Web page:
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JulyDiaz

Episode 82 — Double Team

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You guys forget to mention that Double Team was nominated for and won three Razzies, and they're all for Dennis Rodman. He won Worst Supporting Actor, Worst New Star and Worst Screen Couple for him and Jean-Claude Van Damme. In the Worst Supporting Actor category, Rodman beat out the likes of Willem Dafoe for Speed 2 and both Chris O'Donnell and Arnold Schwarzenegger for Batman and Robin! Considering these two movies were previously covered for the show prior to Double Team, that's some tough competition!

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Completely agree with June that Rodman gave a fine job. I compared this movie to Fair Game a lot, and Rodman definitely had more better reads than Cindy Crawford.

 

Also, Jason may have been on to something with the idea that Stavros owns the tiger. That tiger both reveals Van Damme and is his method to kill him (Of course, that would have meant Stavros had to have set up the entire carnival before hand, or my personal favorite theory, that Stavros bought the tiger after the shootout)

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i have an omission. when the lasers are shut off for the airdrop, they make every resident of the colony press their thumbs to the pad, so they don't have a chance to escape in the water. jcvd rigged a device to get around this. does that mean the dolph lundren type guy in the scuba gear ALSO rigged a device to get around this? or did he have help? OR does the thumb thing just do nothing at all?

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Anyone remember the EA Sports NBA games for the SNES and Genesis? It started with Lakers vs. Celtics, and then just started naming itself after whoever was in the NBA Finals, but then it just became Bulls vs. Lakers, Bulls vs. Blazers, etc. until they just re-named the series NBA Showtime or NBA Live or whatever it was, because it had basically just become the "Bulls Vs." series anyway.

 

Not only do I remember them, but I remember LOVING Rodman's hair being a weird color in one of the games given that this was an era of a mere handful of generic player models and hairstyles.

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The theme of this episode was: 1) indiscriminate ADR and 2) the indiscriminate violence rained down on women and babies.

 

Why? I think I have the answer. This movie was the American directorial debut (and finale so far as I know) of Hong Kong director Tsui Hark. Anyone familiar with Hong Kong action films of that period knows that there is no taboo saying that you can't shoot a woman or handicapped person in a hospital nursery (check out John Woo's Hard Boiled).

 

As for the ADR, HK directors of this period also love to use ADR. This is because back in the day, HK film productions shot fast. It was too expensive to have a quiet set (what if the set for tomorrow's scene was under construction next door?). Besides, most HK films would be redubbed into other languages anyway when they were shown in mainland China, Malaysia, Philippines, etc.., And what if you decide to make major script changes after the movie has finished shooting? That's what ADR is for.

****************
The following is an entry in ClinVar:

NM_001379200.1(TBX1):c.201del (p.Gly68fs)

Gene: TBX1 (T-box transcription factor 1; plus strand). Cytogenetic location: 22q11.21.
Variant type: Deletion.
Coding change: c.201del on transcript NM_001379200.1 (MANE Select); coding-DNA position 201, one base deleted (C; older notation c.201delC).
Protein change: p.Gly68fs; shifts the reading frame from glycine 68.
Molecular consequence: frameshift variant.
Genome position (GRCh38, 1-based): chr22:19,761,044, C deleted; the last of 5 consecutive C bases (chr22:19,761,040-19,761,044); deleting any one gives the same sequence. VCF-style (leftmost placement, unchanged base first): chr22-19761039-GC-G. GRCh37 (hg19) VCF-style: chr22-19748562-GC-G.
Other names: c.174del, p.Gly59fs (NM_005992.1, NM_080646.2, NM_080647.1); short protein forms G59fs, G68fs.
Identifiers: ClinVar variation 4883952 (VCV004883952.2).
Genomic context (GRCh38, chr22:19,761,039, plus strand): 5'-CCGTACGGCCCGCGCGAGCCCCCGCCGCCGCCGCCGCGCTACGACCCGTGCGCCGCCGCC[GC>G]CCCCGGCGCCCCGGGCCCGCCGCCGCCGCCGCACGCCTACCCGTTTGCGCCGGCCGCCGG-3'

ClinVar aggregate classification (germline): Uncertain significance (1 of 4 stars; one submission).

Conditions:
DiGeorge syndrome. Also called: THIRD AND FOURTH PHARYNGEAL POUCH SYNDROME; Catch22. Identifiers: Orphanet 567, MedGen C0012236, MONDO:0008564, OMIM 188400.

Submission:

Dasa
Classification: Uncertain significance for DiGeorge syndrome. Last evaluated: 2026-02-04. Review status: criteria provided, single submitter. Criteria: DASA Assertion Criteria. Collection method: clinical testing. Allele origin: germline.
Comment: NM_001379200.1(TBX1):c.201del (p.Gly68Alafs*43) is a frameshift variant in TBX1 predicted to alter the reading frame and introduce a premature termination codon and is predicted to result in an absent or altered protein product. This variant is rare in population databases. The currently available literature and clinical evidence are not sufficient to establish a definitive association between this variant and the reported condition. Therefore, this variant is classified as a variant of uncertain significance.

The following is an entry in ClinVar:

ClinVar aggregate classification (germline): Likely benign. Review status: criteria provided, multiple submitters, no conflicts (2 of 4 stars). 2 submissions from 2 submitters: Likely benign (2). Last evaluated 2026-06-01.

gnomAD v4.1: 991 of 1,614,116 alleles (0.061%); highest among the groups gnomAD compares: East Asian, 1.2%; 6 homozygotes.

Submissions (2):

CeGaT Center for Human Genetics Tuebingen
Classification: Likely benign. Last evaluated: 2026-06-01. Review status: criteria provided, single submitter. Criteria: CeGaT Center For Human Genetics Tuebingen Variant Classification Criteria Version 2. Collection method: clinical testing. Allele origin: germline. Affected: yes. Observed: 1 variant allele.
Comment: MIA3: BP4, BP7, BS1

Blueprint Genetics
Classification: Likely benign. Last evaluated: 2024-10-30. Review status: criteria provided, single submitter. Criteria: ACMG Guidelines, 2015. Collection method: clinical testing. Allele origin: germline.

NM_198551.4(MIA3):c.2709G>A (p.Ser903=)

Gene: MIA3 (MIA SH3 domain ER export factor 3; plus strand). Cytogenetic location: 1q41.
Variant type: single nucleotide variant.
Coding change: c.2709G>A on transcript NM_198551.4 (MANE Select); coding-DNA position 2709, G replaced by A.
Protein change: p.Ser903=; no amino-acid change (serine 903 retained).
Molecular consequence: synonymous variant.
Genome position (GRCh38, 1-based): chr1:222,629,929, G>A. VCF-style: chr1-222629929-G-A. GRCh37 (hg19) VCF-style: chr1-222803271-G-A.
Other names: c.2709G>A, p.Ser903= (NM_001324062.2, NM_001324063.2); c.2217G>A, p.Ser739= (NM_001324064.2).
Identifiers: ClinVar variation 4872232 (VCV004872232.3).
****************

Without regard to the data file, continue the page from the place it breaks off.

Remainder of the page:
This movie was supposed to be Tsui Hark's Broken Arrow.... but was not.

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I want to nominate another "hero" of this movie and that would be those involved in making and maintaining the "glass" in this movie. It seemed like every chance this movie had, someone was thrown on, into, around, or near glass.

 

I believe it was briefly mentioned, but I have to bring up the scene where the tiger "falls". I audibly gasped when that poor animal fell from who knows how high onto who knows what.

 

One thing I love about most of the movies done on HDTGM is the fact that they all seem to begin with an opening scene that seems to start in the middle. I find myself rewinding and/or checking the wiki to make sure I'm not missing something. Nope. Always bad filmmaking.

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I want to nominate another "hero" of this movie and that would be those involved in making and maintaining the "glass" in this movie. It seemed like every chance this movie had, someone was thrown on, into, around, or near glass.

 

I believe it was briefly mentioned, but I have to bring up the scene where the tiger "falls". I audibly gasped when that poor animal fell from who knows how high onto who knows what.

 

 

Not to mention when Stavros enters the darkened hospital, after killing the guy at the desk, theres some unbroken glass...which he then smashes for no reason.

 

Also cats always land on their feet, and like sharks raining from the sky, just want to chompa-chompa some guy, it was fine.

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I hated this movie. But the funniest part to me, was the foot switchblade guy when he jumped out of his shoes and kicked them at Van Damme. That's like some shit I would've done to my little brother when we were kids.

 

And then there was the persistence in that tiger. He seemed like he was pissed that Van Damme was running away. Further proof that he's in cahoots with Mickey Rourke.

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Not only do I remember them, but I remember LOVING Rodman's hair being a weird color in one of the games given that this was an era of a mere handful of generic player models and hairstyles.

That WAS pretty mind-blowing at the time, as up to that point, every player was either indistinguishable white guy or indistinguishable black guy. I can still remember a little further back, to like "Michael Andretti Racing" or something like that, where the big innovation was that you could drive a red car OR a blue car. In the SINGLE PLAYER game! Ho. Lee. Shit.